Washington Insider -- Tuesday

US Policies Moving Toward Currency War

Here’s a quick monitor of Washington farm and trade policy issues from DTN’s well-placed observer.

US Ag Imports Set New Record While FY 2018 Ag Exports Miss The Mark

The value of U.S. ag imports slipped to $9.46 billion in September, the first time under $10 billion so far in Fiscal Year (FY) 2018. That put total imports at a record $127.6 billion, above the $126.5 billion mark forecast by USDA which also would have been a new record.

Ag exports, meanwhile, eased to $10.3 billion in September and pushed the total for FY 2018 to $143.4 billion. That was below the level expected by USDA of $144.5 billion. The monthly trade surplus was $852 million for a total trade surplus in FY 2018 of $15.8 billion, under the $18-billion level expected by USDA.

The U.S. export total rose from FY 2017 when shipments totaled $140.2 billion against imports that hit a then-record $119.1 billion for a trade surplus of just over $21 billion.

The strong showing in U.S. ag imports kept a lid on the U.S. trade surplus several months during FY 2018, with six months where the trade gap failed to clear $1 billion. The trade surplus was under $1 billion in five months during FY 2017 and FY 2016 with FY 2015 the last time the trade surplus was under $1 billion six months.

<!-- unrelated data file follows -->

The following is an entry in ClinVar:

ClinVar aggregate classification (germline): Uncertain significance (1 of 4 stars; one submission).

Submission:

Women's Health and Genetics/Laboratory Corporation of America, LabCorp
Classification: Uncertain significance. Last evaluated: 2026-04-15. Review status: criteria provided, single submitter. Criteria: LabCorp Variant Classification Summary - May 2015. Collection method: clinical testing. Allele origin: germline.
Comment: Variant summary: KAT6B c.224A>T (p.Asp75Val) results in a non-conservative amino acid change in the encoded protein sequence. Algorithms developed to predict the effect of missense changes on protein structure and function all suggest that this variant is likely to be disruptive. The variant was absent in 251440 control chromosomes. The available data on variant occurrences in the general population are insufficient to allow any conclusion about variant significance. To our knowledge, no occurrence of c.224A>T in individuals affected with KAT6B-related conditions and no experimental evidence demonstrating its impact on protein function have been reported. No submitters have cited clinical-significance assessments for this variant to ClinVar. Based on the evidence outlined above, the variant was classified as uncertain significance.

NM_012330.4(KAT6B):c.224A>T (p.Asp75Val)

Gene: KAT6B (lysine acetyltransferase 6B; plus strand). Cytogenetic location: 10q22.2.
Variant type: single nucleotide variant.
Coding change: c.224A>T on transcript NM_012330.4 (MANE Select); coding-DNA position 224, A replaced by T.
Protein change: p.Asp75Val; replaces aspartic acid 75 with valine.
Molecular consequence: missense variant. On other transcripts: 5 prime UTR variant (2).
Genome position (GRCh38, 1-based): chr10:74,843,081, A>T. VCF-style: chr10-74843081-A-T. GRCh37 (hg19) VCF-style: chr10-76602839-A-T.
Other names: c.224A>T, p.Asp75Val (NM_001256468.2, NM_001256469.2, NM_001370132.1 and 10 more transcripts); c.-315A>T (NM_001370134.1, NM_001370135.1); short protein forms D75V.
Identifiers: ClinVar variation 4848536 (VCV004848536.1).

USDA IG Latest to Wade Into ERS/NIFA Moving Plans

The controversy over the administration's plans to move two key USDA agencies has taken yet another turn, with an internal department official set to look at the situation.

USDA's inspector general (IG) will look at whether USDA followed proper steps in its plan to move the Economic Research Service (ERS) and the National Institute of Food and Agriculture (NIFA) outside of the Washington, D.C., area.

The review was requested by House Minority Whip Steny Hoyer, D-Md., and Delegate Eleanor Holmes Norton, D-D.C., to USDA IG Phyllis Fong.

In that initial letter, the lawmakers questioned whether "USDA has the legal and budget authority to execute the relocation and reorganization of these two important agencies without additional authority being provided by Congress."

While agreeing to review the matter the IG said it would focus on two issues raised by Hoyer and Norton. First, it will "determine USDA’s legal and budgetary authority to execute a) the realignment of the Economic Research Service (ERS) under the Office of the Chief Economist and b) the relocation of ERS and National Institute of Food and Agriculture (NIFA) offices."

Washington Insider: US Policies Moving Toward Currency War